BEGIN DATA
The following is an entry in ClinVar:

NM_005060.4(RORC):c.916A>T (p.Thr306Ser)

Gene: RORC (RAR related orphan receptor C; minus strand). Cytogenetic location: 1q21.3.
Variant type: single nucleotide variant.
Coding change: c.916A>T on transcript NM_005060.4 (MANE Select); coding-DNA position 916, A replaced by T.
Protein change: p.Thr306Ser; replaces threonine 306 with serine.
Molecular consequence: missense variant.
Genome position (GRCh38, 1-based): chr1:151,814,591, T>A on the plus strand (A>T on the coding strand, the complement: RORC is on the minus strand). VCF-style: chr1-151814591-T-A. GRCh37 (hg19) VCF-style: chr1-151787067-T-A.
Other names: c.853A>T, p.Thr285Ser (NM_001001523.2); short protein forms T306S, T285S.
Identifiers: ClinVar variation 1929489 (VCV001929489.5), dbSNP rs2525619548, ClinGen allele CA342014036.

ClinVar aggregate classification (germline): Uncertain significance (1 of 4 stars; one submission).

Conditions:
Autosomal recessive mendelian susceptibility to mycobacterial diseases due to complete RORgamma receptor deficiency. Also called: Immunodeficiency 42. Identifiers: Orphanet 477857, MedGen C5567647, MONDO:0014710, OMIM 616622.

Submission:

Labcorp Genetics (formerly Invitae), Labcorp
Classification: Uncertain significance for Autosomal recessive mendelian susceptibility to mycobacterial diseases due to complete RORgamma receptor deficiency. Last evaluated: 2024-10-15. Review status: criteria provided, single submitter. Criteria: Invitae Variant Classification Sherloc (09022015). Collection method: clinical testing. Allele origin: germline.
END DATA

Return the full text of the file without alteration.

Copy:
The following is an entry in ClinVar:

NM_005060.4(RORC):c.916A>T (p.Thr306Ser)

Gene: RORC (RAR related orphan receptor C; minus strand). Cytogenetic location: 1q21.3.
Variant type: single nucleotide variant.
Coding change: c.916A>T on transcript NM_005060.4 (MANE Select); coding-DNA position 916, A replaced by T.
Protein change: p.Thr306Ser; replaces threonine 306 with serine.
Molecular consequence: missense variant.
Genome position (GRCh38, 1-based): chr1:151,814,591, T>A on the plus strand (A>T on the coding strand, the complement: RORC is on the minus strand). VCF-style: chr1-151814591-T-A. GRCh37 (hg19) VCF-style: chr1-151787067-T-A.
Other names: c.853A>T, p.Thr285Ser (NM_001001523.2); short protein forms T306S, T285S.
Identifiers: ClinVar variation 1929489 (VCV001929489.5), dbSNP rs2525619548, ClinGen allele CA342014036.

ClinVar aggregate classification (germline): Uncertain significance (1 of 4 stars; one submission).

Conditions:
Autosomal recessive mendelian susceptibility to mycobacterial diseases due to complete RORgamma receptor deficiency. Also called: Immunodeficiency 42. Identifiers: Orphanet 477857, MedGen C5567647, MONDO:0014710, OMIM 616622.

Submission:

Labcorp Genetics (formerly Invitae), Labcorp
Classification: Uncertain significance for Autosomal recessive mendelian susceptibility to mycobacterial diseases due to complete RORgamma receptor deficiency. Last evaluated: 2024-10-15. Review status: criteria provided, single submitter. Criteria: Invitae Variant Classification Sherloc (09022015). Collection method: clinical testing. Allele origin: germline.